ARCW and Community Advocates partnership receives $1.2 Million Federal Grant to expand HIV, HCV and Substance Abuse Prevention
New collaboration will ensure both HIV-positive and HIV negative women of color will have increased access to critical services
A new collaboration between the AIDS Resource Center of Wisconsin (ARCW) and Community Advocates has been awarded a new three-year, $1,262,534 grant by the Substance Abuse and Mental Health Services Administration of the US Department of Health and Human Services. With this funding, ARCW and Community Advocates will expand substance abuse, HIV, and hepatitis C (HCV) prevention services as well as Alcohol and Other Drug Abuse (AODA) treatment services targeting African American women in Milwaukee.
“Unfortunately, African American women in Milwaukee experience alarmingly high rates of HIV infection and many face significant challenges related to alcohol and substance use and abuse,” said ARCW president and chief executive officer Mike Gifford. “Through this strategic partnership with Community Advocates, we will be able to help African American women in Milwaukee access the medical and mental health services they need to overcome addiction and stay safe from HIV.”
Addressing substance abuse issues facing African American [BK1] women is a vital component in the battle to prevent new HIV infections.[BK2] African Americans account for 50 percent of reported HIV infections in Milwaukee County in 2012, but only compose 27 percent of the County’s population. Moreover, the rate of HIV infection among African American women is 25 times greater than the rate among Caucasian women.
Studies also show African American women are at increased risk for using or relapsing into substance abuse and subsequently, engaging in behavior that lead to HIV infection. In Milwaukee County, more than 7,500 African American women have substance abuse treatment needs.
The stark data and growing concerns that African American women struggling with AODA issues lack access to HIV and HCV prevention services, and that African American women living with HIV and HCV lack access to AODA treatment, led ARCW and Community Advocates to pursue joint funding to support the new collaboration[BK3].
With the support made available for this new partnership, ARCW and Community Advocates will be better equipped to provide HIV prevention and testing, as well as substance abuse treatment.
“We know behind the data and statistics are real women and families impacted by this issue, said Joe Volk, chief executive officer at Community Advocates.
“The need for this type of collaboration is apparent in the community, and we are committed and glad to be working with partners like ARCW who are equally committed to addressing this issue.”
Improved prevention and treatment options for women [BK4] enrolling in the programs made possible with this funding is also hoped to create a ‘ripple effect,’as African American women with AODA issues often face homelessness, domestic violence, poverty, and sexual exploitation.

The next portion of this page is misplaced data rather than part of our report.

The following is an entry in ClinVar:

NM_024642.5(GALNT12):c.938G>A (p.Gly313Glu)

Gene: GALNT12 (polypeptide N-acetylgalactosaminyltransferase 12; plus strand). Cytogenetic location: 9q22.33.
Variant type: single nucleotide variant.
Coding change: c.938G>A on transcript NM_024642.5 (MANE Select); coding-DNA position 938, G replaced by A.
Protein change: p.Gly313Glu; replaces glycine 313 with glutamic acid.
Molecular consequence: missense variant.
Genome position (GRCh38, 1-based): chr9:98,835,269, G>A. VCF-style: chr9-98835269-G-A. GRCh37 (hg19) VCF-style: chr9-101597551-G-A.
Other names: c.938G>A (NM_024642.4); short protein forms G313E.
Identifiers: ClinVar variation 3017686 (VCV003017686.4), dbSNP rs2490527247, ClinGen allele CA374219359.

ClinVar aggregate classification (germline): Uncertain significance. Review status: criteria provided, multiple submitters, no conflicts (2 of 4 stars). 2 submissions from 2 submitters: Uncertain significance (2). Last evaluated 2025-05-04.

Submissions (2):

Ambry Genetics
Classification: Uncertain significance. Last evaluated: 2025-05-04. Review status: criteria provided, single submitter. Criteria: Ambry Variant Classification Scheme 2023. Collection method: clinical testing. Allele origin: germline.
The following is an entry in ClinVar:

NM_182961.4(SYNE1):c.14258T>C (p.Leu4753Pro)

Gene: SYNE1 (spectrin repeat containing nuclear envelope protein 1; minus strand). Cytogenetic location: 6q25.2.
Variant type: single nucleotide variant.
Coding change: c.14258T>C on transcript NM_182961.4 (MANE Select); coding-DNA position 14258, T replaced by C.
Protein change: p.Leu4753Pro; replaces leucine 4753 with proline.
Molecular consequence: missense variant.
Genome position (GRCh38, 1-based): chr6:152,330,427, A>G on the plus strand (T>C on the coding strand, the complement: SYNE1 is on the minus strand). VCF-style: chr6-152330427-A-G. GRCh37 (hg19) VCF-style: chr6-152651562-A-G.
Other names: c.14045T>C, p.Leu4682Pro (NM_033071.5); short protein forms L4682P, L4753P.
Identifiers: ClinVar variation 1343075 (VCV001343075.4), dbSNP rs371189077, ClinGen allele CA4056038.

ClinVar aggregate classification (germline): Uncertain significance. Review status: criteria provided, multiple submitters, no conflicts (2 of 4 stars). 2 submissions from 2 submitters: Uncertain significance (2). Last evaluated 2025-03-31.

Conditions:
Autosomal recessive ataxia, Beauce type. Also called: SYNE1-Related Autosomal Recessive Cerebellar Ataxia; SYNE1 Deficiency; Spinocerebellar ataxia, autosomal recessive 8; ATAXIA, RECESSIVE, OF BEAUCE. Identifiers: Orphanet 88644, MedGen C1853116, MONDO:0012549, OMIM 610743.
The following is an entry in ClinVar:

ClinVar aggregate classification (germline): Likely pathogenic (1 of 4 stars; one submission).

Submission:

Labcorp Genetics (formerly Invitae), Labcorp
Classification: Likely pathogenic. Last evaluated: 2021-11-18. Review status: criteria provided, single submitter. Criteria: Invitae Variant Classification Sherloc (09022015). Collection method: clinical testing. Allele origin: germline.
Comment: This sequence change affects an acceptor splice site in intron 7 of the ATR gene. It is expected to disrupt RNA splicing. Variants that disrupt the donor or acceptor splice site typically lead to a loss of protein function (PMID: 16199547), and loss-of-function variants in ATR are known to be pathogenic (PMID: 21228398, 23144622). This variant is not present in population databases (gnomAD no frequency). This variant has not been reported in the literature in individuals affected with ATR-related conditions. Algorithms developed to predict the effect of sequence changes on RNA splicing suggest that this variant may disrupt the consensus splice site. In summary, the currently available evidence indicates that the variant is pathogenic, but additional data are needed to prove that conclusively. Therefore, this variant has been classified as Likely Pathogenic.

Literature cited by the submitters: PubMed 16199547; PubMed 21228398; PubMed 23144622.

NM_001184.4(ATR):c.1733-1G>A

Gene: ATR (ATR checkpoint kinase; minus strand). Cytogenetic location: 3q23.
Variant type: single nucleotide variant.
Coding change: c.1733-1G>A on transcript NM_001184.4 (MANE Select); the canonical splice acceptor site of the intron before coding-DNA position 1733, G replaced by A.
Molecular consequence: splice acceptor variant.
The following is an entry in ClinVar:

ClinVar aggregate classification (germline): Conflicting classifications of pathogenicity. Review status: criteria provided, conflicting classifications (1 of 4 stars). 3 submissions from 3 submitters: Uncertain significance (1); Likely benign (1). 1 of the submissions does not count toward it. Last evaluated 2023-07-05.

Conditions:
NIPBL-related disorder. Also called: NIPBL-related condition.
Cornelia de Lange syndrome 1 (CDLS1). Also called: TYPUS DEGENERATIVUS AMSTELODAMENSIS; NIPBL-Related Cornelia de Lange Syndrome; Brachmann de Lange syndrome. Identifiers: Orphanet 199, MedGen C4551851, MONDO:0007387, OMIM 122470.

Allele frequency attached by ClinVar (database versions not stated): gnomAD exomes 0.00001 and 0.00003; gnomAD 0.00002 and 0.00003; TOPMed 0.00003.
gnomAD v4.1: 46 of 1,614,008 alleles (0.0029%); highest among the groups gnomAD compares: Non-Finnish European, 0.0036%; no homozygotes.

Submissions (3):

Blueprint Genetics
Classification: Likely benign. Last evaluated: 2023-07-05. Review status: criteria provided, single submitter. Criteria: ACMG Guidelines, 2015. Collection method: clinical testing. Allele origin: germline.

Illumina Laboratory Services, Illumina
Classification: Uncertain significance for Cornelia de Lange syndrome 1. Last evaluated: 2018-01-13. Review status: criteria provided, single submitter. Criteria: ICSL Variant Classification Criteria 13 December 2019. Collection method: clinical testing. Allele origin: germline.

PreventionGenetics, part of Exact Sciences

The timing of the new partnership is especially critical as local alcohol and substance abuse rates have skyrocketed in recent years.
According to the National Survey on Drug Use and Health, Milwaukee ranks seventh in the nation for urban areas in past-month binge drinking and first in percentage of persons with past-year alcohol abuse or dependence. Moreover, according to the Wisconsin Department of Health Services, alcohol use by women of childbearing ages, 18 – 44 years old, is 68 percent in Milwaukee compared to 50 percent nationally.
“The high rates of alcohol and substance abuse in Milwaukee have both societal and financial consequences for our community and result in increased risk for contracting HIV,” Gifford said. “By connecting more people to the care and treatment they need, we can save lives from HIV and overdose and begin to reverse the troubling increases in costs associated with alcohol and substance abuse.”
Health care costs for drug-related hospitalizations in Wisconsin totaled $287 million in 2010, an increase of 126 percent from the $127 million in 2002.
“The impact of substance abuse and HIV on all fronts – whether it’s health related, financial or otherwise – for the Milwaukee community and beyond cannot be underestimated; we must address it more comprehensively and collaboratively in order to make the needed impact,” said Volk.
Currently, the three-year collaboration is projected to reach 9,900 women; conduct 600 HIV and 800 HCV tests; and provide AODA treatment and counseling for 492 women. Services offered under the grant award will begin during spring 2014.
About AIDS Resource Center of Wisconsin The AIDS Resource Center of Wisconsin is home to the ARCW Medical Center – Wisconsin’s largest and fastest growing HIV health care system. Through its integrated medical, dental and mental health clinics along with its pharmacy and dedicated social services that include food pantries, a legal program, housing support and social work case management, more than 3,000 HIV patients in Wisconsin gain the health care and social services they need for long-term survival with HIV disease from ARCW.
About Community Advocates
Established in 1976, Community Advocates, Inc .is the largest human needs advocacy agency in Wisconsin and one of the few remaining community based organizations of any kind that welcomes walk-in clients five days a week. Community Advocates provides skilled, results focused advocacy and services to low-income individuals and families. Services include health care assistance, domestic violence safe haven, utilities and housing assistance, disabilities advocacy, and public policy advocacy.